How to factor this expression?

ace7269

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Sep 30, 2013
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I understand how to do basic factoring like ax^2 + bx + c but I don't understand how to do factoring with more variables then those in the equation. For example: [FONT=MathJax_Math]x[FONT=MathJax_Main]2[/FONT][/FONT][FONT=MathJax_Main]+[/FONT][FONT=MathJax_Main]14[/FONT][FONT=MathJax_Math]x[/FONT][FONT=MathJax_Main]+[/FONT][FONT=MathJax_Main]49[/FONT][FONT=MathJax_Main]−[/FONT][FONT=MathJax_Math]y
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JeffM

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Sep 14, 2012
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I understand how to do basic factoring like ax^2 + bx + c but I don't understand how to do factoring with more variables then those in the equation. For example: [FONT=MathJax_Math]x[FONT=MathJax_Main]2[/FONT][/FONT][FONT=MathJax_Main]+[/FONT][FONT=MathJax_Main]14[/FONT][FONT=MathJax_Math]x[/FONT][FONT=MathJax_Main]+[/FONT][FONT=MathJax_Main]49[/FONT][FONT=MathJax_Main]−[/FONT][FONT=MathJax_Math]y
[/FONT]
Why don't you provide an actual problem in its entirety and show what you have tried.

By the way, you have given expressions, not equations. You factor expressions.

And it is quite feasible to factor the given expression: \(\displaystyle x^2 + 14x + 49 - y = (x + 7)^2 - y.\)
 

ace7269

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Sep 30, 2013
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Factoring

Okay, here is a full problem. Factor the expression [FONT=MathJax_Math]a[FONT=MathJax_Math]y[/FONT][FONT=MathJax_Main]+[/FONT][FONT=MathJax_Math]a[/FONT][FONT=MathJax_Main]6[/FONT][FONT=MathJax_Math]y[/FONT][FONT=MathJax_Main]6[/FONT][/FONT]. Simplify your answer as much as possible.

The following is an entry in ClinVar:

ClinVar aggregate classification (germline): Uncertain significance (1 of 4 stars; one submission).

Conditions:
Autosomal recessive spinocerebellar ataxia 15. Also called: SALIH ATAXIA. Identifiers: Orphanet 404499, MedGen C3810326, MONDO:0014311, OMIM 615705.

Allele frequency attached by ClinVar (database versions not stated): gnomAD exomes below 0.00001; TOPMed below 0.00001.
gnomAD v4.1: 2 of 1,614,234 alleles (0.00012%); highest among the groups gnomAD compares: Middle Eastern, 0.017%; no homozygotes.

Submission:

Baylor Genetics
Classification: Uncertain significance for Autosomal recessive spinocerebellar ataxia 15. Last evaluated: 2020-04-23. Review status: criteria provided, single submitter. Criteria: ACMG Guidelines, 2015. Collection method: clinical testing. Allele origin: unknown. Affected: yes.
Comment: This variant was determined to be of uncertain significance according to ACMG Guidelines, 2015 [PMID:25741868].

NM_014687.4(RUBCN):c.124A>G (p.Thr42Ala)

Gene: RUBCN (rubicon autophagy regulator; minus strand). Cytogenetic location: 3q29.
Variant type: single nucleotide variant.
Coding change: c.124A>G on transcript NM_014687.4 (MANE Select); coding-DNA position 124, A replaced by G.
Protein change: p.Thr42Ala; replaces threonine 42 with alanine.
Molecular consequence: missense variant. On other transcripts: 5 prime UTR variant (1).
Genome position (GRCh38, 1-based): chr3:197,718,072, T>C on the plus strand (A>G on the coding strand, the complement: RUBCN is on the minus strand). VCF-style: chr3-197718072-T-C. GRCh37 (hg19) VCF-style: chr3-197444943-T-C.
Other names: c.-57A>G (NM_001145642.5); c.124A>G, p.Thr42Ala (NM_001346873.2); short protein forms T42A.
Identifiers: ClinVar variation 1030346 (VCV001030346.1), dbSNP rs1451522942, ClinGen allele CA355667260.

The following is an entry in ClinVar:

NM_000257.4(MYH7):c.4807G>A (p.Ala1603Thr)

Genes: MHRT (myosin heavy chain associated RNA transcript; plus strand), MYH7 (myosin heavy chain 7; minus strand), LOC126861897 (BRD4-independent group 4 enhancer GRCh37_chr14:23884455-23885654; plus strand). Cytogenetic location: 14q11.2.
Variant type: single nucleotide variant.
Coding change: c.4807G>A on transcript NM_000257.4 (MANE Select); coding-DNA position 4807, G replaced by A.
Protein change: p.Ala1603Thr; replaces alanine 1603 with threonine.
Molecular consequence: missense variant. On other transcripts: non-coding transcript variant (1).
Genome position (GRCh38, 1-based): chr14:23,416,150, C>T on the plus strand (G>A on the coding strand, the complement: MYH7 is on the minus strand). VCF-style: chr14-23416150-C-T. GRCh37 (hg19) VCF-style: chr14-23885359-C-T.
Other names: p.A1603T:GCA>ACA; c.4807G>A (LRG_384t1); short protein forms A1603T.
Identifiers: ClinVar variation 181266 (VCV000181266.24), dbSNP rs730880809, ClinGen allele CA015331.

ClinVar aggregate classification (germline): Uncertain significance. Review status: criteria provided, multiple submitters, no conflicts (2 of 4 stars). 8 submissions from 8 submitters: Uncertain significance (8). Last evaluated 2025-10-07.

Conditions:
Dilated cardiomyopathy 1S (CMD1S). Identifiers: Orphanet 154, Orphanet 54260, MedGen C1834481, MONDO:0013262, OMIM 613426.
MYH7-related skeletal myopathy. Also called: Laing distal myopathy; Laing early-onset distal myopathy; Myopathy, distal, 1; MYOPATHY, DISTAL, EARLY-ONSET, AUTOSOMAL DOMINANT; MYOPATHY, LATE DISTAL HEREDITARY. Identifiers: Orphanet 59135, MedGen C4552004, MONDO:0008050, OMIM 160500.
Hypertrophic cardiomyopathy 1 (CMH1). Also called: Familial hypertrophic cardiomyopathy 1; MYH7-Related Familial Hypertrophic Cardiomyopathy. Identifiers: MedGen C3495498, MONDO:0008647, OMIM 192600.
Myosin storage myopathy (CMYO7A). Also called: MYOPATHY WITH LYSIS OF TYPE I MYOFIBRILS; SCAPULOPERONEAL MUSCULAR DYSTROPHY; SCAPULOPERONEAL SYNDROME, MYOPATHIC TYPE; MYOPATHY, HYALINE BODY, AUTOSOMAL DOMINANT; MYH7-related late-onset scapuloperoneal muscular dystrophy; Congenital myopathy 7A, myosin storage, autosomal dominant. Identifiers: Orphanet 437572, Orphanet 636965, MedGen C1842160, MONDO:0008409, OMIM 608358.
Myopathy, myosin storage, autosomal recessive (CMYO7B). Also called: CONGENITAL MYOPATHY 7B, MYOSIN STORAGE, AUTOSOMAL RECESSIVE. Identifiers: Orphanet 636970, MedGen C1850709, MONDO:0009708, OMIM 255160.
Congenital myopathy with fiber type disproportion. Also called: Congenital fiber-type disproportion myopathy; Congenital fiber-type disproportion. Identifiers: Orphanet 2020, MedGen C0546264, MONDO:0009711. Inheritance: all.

Please trust me I have tried to work these out but I can't figure it out. Should I be using the ax^2 + bx + c expression? I just don't understand where to even start with these expressions. I'm not asking for anyone to do my homework I'm just trying to figure out these steps so I can do these kinds of problems on the exam tomorrow.
 

JeffM

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Sep 14, 2012
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Okay, here is a full problem. Factor the expression [FONT=MathJax_Math]a[FONT=MathJax_Math]y[/FONT][FONT=MathJax_Main]+[/FONT][FONT=MathJax_Math]a[/FONT][FONT=MathJax_Main]6[/FONT][FONT=MathJax_Math]y[/FONT][FONT=MathJax_Main]6[/FONT][/FONT]. Simplify your answer as much as possible.

Please trust me I have tried to work these out but I can't figure it out. Should I be using the ax^2 + bx + c expression? I just don't understand where to even start with these expressions. I'm not asking for anyone to do my homework I'm just trying to figure out these steps so I can do these kinds of problems on the exam tomorrow.
\(\displaystyle ax^2 + bx + c\) is the standard form for a quadratic in one variable.

A quadratic in standard form can be factored using the quadratic formula, but it pertains only to that special case.

All factoring means is to restate an expression as a product of expressions. The most common way to do that is to look for common factors in the expression.

Is your expression \(\displaystyle ay + a^6y^6?\) If so, you should see that ay is a common factor and \(\displaystyle ay + a^6y^6 = ay(1 + a^5y^5).\)

If your expression is \(\displaystyle ay + a * 6 * y * 6,\) then ay is again a common factor and \(\displaystyle ay - a * 6 * y * 6 = ay(1 + 6 * 6) = 37ay.\)
 
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srmichael

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Oct 25, 2011
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\(\displaystyle ax^2 + bx + c\) is the standard form for a quadratic in one variable.

A quadratic in standard form can be factored using the quadratic formula, but it pertains only to that special case.

All factoring means is to restate an expression as a product of expressions. The most common way to do that is to look for common factors in the expression.

Is your expression \(\displaystyle ay + a^6y^6?\) If so, you should see that ay is a common factor and \(\displaystyle ay + a^6y^6 = ay(1 + a^5y^5).\)

If your expression is \(\displaystyle ay - a * 6 * y * 6,\) then ay is again a common factor and \(\displaystyle ay - a * 6 * y * 6 = ay(1 + 6 * 6) = 37ay.\)
JeffM, small typo. I believe you meant ay(1 - 6 * 6) = -35ay :)
 

JeffM

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JeffM, small typo. I believe you meant ay(1 - 6 * 6) = -35ay :)
I had a typo all right: original expression required plus sign not a minus sign. Thanks
 
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